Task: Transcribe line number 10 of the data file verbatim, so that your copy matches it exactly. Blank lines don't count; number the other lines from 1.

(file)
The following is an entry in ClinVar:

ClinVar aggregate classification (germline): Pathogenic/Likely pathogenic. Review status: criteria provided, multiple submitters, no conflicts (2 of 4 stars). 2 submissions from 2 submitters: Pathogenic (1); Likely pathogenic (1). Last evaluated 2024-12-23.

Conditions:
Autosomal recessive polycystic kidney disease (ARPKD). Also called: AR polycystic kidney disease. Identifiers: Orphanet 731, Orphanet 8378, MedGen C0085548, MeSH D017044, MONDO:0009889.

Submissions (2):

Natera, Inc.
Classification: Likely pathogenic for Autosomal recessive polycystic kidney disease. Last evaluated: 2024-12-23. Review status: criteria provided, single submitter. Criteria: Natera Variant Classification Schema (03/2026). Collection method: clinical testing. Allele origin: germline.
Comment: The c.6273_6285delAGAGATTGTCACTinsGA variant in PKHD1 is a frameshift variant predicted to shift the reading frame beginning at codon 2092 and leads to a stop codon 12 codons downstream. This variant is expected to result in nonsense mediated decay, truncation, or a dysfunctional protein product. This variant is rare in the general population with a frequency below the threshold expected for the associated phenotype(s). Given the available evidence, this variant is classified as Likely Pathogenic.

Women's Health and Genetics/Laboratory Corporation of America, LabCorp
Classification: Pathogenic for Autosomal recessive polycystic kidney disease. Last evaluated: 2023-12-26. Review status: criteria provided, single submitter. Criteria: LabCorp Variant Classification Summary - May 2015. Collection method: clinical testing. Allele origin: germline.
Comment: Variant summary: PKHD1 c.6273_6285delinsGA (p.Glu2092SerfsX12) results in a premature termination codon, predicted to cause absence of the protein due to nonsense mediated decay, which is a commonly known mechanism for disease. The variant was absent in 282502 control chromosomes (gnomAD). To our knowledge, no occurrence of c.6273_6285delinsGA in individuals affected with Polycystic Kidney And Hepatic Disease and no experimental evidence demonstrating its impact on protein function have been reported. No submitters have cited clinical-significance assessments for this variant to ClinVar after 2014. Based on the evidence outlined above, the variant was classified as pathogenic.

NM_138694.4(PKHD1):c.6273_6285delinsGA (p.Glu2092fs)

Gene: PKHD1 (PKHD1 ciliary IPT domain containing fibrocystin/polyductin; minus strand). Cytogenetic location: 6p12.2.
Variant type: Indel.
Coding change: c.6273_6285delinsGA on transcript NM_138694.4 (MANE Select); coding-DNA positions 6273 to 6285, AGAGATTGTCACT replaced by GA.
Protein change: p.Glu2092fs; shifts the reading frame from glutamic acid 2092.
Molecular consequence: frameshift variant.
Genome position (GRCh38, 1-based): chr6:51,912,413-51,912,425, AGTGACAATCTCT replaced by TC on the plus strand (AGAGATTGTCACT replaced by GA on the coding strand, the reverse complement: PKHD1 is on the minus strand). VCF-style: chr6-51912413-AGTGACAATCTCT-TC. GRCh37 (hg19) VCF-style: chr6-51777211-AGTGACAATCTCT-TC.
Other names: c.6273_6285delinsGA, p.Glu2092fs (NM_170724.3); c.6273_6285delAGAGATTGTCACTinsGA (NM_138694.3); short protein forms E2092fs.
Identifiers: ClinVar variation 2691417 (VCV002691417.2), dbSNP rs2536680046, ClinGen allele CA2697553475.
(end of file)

Classification: Pathogenic for Autosomal recessive polycystic kidney disease. Last evaluated: 2023-12-26. Review status: criteria provided, single submitter. Criteria: LabCorp Variant Classification Summary - May 2015. Collection method: clinical testing. Allele origin: germline.